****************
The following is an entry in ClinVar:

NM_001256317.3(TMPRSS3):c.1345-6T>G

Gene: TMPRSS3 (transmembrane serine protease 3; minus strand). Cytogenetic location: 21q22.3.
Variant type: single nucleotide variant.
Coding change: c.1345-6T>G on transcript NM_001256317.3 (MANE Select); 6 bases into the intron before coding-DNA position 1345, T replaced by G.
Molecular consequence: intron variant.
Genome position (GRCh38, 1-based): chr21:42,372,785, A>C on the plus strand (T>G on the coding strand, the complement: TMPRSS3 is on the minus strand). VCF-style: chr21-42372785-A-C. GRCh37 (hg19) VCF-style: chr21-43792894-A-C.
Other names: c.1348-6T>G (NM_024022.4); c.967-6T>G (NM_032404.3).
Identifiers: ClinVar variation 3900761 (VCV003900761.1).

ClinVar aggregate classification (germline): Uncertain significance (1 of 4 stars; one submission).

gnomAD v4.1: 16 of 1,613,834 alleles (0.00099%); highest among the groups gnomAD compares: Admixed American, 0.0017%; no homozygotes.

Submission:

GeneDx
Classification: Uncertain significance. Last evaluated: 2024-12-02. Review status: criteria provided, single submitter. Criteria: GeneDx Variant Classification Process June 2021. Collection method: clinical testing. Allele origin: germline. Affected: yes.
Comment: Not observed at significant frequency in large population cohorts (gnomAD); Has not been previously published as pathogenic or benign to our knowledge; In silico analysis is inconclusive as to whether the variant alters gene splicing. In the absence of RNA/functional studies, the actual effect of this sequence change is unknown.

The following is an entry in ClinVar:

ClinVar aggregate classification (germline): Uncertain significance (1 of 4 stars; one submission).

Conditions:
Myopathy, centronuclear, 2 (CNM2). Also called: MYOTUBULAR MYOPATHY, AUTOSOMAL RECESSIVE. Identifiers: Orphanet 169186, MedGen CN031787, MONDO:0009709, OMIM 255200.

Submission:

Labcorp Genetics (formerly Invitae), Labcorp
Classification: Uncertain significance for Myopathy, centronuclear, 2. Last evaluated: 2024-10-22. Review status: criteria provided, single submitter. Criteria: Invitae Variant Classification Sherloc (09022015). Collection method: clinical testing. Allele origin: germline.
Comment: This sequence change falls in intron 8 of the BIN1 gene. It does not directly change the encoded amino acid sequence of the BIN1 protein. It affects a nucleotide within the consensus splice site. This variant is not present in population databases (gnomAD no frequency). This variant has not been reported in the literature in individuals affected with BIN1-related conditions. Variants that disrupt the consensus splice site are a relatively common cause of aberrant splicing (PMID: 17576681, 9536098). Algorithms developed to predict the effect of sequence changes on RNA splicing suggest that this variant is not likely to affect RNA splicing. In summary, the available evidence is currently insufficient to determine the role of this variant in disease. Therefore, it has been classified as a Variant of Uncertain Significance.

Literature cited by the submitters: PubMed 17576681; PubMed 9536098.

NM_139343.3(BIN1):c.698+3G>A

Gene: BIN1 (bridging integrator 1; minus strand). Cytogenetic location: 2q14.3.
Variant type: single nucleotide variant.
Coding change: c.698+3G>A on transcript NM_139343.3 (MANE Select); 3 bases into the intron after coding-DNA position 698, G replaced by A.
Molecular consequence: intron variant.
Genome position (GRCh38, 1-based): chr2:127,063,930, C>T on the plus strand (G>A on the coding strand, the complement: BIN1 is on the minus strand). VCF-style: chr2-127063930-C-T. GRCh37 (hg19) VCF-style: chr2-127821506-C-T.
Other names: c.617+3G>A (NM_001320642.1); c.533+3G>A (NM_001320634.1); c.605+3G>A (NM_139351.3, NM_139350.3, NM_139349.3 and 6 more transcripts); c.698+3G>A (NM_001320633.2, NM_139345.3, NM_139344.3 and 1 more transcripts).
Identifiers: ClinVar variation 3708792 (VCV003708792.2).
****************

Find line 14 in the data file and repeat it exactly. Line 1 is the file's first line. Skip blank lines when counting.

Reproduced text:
Classification: Uncertain significance. Last evaluated: 2024-12-02. Review status: criteria provided, single submitter. Criteria: GeneDx Variant Classification Process June 2021. Collection method: clinical testing. Allele origin: germline. Affected: yes.